“Byju’s Aims to Secure Investment Below $2 Billion Valuation – a 90% Decrease”

Byju’s, once valued at $22 billion, is willing to cut its valuation to below $2 billion as it hunts for new funding, a person familiar with the matter told TechCrunch. Byju’s willingness to cut the valuation is a stunning reversal of fortune for the startup, once the poster child of the Indian startup ecosystem. Byju’s has been chasing for new funding for nearly a year. The new funding deliberation follows BlackRock cutting the value of its holding in Byju’s, slashing the implied valuation of the Indian startup to about $1 billion, according to disclosures made by the asset manager. Byju’s was preparing to go public in early 2022 through a SPAC deal that would have valued the company at up to $40 billion.

In a stunning turn of events, Byju’s, the Bengaluru-headquartered edtech startup once valued at $22 billion, is now willing to slash its valuation to below $2 billion as it seeks new funding. According to a person familiar with the matter, Byju’s is looking to raise $100 million to $200 million through a rights issue, with CEO and co-founder Byju Raveendran potentially investing as well.

This willingness to significantly lower its valuation is a major shift for Byju’s, which was once considered the shining star of India’s startup ecosystem. In the past year, the company has spent over $2.5 billion acquiring several firms globally. It was even touted by investment bankers to have a potential valuation as high as $50 billion, as reported by TechCrunch.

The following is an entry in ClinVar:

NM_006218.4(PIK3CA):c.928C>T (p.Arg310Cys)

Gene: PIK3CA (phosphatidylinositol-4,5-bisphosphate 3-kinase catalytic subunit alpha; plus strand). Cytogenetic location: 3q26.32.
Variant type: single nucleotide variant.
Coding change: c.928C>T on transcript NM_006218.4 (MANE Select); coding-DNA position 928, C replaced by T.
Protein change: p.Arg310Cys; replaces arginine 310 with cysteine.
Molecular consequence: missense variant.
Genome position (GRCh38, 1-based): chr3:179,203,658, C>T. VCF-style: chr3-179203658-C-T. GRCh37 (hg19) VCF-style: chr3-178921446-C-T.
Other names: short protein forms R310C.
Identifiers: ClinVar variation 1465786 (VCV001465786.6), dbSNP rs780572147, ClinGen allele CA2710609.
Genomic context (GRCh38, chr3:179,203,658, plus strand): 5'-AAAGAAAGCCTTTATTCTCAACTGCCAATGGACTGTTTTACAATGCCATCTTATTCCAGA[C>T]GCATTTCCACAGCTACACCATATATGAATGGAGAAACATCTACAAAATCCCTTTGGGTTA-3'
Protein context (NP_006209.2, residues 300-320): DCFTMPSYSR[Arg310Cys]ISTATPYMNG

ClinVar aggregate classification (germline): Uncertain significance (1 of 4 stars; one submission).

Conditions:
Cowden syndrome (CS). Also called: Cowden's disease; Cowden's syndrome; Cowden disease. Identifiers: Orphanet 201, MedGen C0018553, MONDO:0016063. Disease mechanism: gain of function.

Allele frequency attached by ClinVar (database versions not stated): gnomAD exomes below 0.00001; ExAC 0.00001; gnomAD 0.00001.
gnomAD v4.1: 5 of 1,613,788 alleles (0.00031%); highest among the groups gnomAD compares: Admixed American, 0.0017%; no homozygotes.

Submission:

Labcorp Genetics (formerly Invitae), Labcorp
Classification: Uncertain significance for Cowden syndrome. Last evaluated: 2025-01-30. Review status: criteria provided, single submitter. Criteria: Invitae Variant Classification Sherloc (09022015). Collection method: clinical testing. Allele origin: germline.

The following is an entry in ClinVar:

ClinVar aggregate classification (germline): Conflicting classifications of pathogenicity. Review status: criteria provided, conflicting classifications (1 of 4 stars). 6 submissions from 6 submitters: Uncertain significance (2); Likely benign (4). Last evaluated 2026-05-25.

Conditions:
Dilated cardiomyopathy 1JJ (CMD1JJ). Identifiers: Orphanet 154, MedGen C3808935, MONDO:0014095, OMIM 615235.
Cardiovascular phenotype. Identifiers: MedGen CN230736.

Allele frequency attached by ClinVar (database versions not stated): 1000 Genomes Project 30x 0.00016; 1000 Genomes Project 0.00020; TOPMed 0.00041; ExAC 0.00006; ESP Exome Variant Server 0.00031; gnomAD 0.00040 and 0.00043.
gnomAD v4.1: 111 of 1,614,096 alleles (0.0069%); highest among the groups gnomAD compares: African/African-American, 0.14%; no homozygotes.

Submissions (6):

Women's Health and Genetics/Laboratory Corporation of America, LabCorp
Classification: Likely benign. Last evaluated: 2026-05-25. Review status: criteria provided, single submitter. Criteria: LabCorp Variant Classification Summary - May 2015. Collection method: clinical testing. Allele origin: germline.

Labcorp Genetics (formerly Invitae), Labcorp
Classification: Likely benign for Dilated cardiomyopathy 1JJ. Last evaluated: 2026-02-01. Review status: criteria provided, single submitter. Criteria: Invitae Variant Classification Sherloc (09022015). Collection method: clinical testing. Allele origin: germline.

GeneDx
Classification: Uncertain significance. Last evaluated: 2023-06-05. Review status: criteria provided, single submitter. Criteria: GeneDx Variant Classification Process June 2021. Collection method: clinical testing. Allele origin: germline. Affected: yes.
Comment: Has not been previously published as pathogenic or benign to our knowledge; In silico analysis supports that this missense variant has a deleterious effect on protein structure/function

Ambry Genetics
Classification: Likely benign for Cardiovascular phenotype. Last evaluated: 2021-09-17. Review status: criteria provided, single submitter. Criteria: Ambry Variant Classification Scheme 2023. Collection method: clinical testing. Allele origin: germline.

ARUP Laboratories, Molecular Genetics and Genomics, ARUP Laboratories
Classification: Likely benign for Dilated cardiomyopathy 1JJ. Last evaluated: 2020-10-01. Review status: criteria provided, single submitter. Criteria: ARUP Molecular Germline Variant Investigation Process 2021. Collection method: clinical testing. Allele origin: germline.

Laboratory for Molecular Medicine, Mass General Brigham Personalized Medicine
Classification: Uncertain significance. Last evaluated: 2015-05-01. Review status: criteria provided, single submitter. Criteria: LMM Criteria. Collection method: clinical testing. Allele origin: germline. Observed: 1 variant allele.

“Byju’s is willing to cut the valuation is a stunning reversal of fortune for the startup, once the poster child of the Indian startup ecosystem.”

A spokesperson for Byju’s declined to comment on the matter.

The pursuit of new funding has been ongoing for nearly a year, with Byju’s previously in the final stages of securing $1 billion in funding. However, the talks fell through after the company’s auditor Deloitte and three board members resigned. As a result, Byju’s ended up raising far less, only about $150 million, and had to repay the full committed amount to investor Davidson Kempner after a technical default on a $1.2 billion term loan.

Recently, asset manager BlackRock disclosed that it has cut the value of its holding in Byju’s, leading to an implied valuation of roughly $1 billion for the Indian startup.

“The startup’s original plan to go public in early 2022 with a potential valuation of up to $40 billion was derailed by market conditions and global events.”

A source familiar with the matter revealed that the decision to put the IPO on hold was influenced by Russia’s invasion of Ukraine in February, which caused the markets to decline. As a result, Byju’s has also faced increased pressure from investors to address previously unresolved issues.

Over the past decade, Byju’s has been supported by more than a dozen prominent investors, including Peak XV Partners, Lightspeed, UBS, and the Chan Zuckerberg Initiative. The company initially gained popularity in India thanks to its innovative teaching methods, which involved using real-life objects such as pizza and cake to explain complex concepts. In total, Byju’s has raised over $5 billion in equity and debt.

However, the current state of affairs paints a grim picture for the once thriving startup. Along with struggling to secure funding, Byju’s is also facing challenges in meeting payroll and repaying its billion-dollar debt. Last month, the company disclosed that it missed its revenue target for the financial year ending in March 2022. And in July, major investor Prosus publicly criticized Byju’s for not evolving enough and disregarding their advice and recommendations despite multiple attempts.

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Ava Patel

Ava Patel is a cultural critic and commentator with a focus on literature and the arts. She is known for her thought-provoking essays and reviews, and has a talent for bringing new and diverse voices to the forefront of the cultural conversation.

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